Finding a flat/appartment or house to rent in Amsterdam can be a serious challenge for expats and new residents. There is a significant housing shortage in the city - particularly in the central areas - and the market is skewed by rent controlled public housing and a few unscrupulous landlords and agents.
Here is some information to consider when trying to find somewhere to live in Amsterdam...
Social Housing (sociale huurwoningen)
You should first be aware that nearly 60% of all dwellings (houses/appartments) in Amsterdam are rented from semi-public housing corporations (woningcorporatie). These are only available to Dutch residents on lower incomes (earning under €35,800) and rents are capped at a maximum of €711 monthly (2016).
Social housing is offered through a waiting list system. A resident who has an "economic tie" to a Dutch city can register to join the housing list of that particular city. In Amsterdam this is done through the organisation WoningNet Amsterdam. Housing corporations in Amsterdam include Eigen Haard and Stadgenoot.
However, waiting list times for social housing can be many years and possibly even decades for prized central locations in Amsterdam. Many tenants will simply stay in a dwelling until old age.
Housing corporations also offer a limited amount of housing in their so-called "free sector" (vrije sector) - basically these are for those earning just above the income limit for normal social housing. Whilst registration with WoningNet is not required, income will still be capped (at around €45,000-€50,000 per year) and a strict credit history check must be passed.
So in reality, expats and new residents cannot rent from the social housing sector unless they have a Dutch partner who is renting one, or they find a short-term sublet. If you are moving in with someone who is a social housing tenant then officially you should get a letter of permission from the housing corporation. You need to show this if registering with the council.
Private Rental Market (huurwoningen)
The majority of housing in Amsterdam (and Netherlands) is made up of either social rentals or owner-occcupied homes. This means most expats/new residents are effectively forced to rent out a house (woonhuis) or appartment (appartament) from the smaller private sector, which accounts for just 5-10% of the market.
You will have to pay market prices which are significantly higher than the social housing rentals. Due to the popularity of Amsterdam, the small size of the city and this skewed housing distribution, private sector rents have been increasing significantly (10%+ per year) in the last few years.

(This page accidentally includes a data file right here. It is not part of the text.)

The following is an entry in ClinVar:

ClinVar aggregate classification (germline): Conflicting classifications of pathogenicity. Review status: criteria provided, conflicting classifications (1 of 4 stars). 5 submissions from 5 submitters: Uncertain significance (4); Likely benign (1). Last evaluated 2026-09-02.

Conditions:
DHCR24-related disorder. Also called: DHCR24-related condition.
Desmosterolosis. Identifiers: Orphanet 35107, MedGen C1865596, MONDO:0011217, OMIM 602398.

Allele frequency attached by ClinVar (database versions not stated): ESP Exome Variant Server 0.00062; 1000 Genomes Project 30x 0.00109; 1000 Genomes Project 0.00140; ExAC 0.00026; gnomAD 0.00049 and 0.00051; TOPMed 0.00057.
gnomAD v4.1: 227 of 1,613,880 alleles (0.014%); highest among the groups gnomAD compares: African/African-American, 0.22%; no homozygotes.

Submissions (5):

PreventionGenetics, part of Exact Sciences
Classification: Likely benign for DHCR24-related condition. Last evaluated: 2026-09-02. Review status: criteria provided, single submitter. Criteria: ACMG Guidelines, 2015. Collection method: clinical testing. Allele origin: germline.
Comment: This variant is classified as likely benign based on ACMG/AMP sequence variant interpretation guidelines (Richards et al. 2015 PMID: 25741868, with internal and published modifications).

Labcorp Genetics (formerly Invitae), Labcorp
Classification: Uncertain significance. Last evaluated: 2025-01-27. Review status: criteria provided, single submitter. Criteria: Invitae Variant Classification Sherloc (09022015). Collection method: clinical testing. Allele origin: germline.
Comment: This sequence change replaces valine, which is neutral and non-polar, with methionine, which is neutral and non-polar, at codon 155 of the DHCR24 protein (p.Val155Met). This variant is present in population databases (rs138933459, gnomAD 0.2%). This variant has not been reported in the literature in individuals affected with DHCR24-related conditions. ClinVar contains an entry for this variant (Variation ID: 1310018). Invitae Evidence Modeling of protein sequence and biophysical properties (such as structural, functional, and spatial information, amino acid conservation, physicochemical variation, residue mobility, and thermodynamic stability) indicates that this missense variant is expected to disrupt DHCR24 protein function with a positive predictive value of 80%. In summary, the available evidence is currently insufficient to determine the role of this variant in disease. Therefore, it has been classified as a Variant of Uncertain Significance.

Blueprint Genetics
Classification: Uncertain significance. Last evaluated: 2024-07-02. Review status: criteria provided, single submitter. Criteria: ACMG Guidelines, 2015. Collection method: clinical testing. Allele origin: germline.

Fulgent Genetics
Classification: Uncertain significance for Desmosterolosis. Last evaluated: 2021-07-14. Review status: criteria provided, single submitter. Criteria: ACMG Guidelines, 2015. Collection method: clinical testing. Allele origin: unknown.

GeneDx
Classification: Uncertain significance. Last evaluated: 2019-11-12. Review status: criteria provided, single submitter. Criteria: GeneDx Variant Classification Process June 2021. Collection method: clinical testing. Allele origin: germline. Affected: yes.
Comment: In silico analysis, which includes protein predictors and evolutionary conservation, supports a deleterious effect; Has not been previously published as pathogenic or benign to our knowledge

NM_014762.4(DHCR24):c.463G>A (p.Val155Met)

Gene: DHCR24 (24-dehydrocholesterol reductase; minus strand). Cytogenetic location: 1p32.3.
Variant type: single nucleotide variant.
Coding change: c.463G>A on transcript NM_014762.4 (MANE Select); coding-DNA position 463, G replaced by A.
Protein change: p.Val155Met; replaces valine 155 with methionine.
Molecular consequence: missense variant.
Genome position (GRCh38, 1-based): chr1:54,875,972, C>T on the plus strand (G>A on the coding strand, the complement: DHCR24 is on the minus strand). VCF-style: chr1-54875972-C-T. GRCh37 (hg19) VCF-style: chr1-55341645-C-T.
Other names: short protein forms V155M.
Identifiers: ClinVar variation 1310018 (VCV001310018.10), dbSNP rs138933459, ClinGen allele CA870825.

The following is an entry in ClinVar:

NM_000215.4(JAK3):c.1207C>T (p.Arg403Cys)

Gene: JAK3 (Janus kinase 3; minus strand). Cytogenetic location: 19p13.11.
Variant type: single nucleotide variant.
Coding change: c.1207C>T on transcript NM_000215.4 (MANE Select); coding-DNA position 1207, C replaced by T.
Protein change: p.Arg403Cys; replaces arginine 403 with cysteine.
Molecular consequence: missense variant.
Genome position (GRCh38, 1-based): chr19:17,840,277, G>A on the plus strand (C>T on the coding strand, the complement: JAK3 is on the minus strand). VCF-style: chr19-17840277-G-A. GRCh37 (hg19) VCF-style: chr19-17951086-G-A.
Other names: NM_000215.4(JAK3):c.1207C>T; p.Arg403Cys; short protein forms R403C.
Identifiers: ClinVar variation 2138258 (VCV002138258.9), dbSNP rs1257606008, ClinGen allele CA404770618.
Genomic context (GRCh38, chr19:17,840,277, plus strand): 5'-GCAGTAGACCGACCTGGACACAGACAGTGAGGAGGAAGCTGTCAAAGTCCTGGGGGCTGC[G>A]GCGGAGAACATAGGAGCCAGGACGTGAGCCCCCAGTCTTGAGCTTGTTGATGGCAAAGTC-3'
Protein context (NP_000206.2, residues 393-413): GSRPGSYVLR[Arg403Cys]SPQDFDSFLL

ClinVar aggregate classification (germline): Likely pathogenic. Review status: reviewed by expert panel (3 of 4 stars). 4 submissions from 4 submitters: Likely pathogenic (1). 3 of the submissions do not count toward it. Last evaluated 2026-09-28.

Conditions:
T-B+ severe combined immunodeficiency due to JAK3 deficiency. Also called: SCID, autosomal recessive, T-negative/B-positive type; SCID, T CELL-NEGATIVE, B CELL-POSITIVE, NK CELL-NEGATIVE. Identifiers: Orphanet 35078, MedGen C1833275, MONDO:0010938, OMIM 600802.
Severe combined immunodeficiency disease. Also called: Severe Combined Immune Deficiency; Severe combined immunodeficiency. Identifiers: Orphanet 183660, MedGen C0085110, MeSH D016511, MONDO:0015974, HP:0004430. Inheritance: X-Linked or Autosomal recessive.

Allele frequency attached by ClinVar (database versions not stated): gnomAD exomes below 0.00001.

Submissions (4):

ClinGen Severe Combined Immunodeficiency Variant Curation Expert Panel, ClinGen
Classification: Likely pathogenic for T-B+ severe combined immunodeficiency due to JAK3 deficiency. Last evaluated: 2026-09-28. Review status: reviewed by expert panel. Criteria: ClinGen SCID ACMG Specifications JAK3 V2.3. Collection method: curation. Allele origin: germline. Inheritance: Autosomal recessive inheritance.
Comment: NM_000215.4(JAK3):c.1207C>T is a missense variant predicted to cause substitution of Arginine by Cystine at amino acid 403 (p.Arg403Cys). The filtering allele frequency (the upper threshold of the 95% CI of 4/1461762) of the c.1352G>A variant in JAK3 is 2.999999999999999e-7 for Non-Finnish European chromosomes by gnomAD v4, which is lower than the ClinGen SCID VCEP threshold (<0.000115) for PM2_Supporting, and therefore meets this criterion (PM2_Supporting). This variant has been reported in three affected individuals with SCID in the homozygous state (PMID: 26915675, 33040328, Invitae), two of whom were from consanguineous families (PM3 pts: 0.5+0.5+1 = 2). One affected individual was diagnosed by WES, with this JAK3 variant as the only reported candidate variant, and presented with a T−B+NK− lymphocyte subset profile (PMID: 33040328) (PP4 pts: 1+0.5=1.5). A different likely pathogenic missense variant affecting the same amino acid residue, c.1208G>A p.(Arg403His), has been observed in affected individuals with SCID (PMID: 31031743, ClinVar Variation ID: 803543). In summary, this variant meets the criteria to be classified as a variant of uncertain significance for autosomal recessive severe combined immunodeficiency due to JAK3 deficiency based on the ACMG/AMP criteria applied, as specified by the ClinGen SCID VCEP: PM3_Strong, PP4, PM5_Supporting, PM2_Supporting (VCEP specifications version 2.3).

As of 2016, the average private rental price in Amsterdam stands at around €2,200 per month. That may be doable for international corporate types working for a multinational and/or couples with 2 salaries. However for those on middle to lower incomes there is a huge shortage of properties in the €700 to €1,300 range.
Some would say Amsterdam is becoming increasingly unaffordable for those on middle incomes, catering only for the wealthy or lower income people.
2 bedroom appartments in an outer suburb will generally start from around €1,400 monthly; for a prime location in central Amsterdam expect prices in the €2,000-€4,000 range. Rental prices will obviously depend on the size of the property and the location.
Appartments will be either fully furnished (gemeubileerd), partly furnished (gestoffeerd) or unfurnished (kaal).
For something more quirky you could consider living on one of Amsterdam's canal houseboats (woonboot). Rental prices are approximately €1,800-€2,800 per month - though supply is very limited.
Searching for a Flat: Have a look at Funda (funda.nl) which has a comprehensive listing of rental properties (huurwoningen) in the Netherlands including the Amsterdam area.
Alternatively you could talk to an estate agent (makelaar) or housing agency. A good estate agent should be registered with the national association NVM - Nederlands Vereniging van Makelaars. You will normally have to pay a commission to the agent if you find a place through them - around 1 month's rent.
Pararius (pararius.com/english) is a useful site with a large listing of rental properties from trusted agents. Direct Wonen (directwonen.nl) is another large agent whilst Perfect Housing (perfecthousing.com) is a housing agency catering to the high-end expat market.
If you are moving over on a work contract you may get your housing (partly) covered by your employer in some cases. Those here for shorter stays up to 6 months could use a serviced appartment.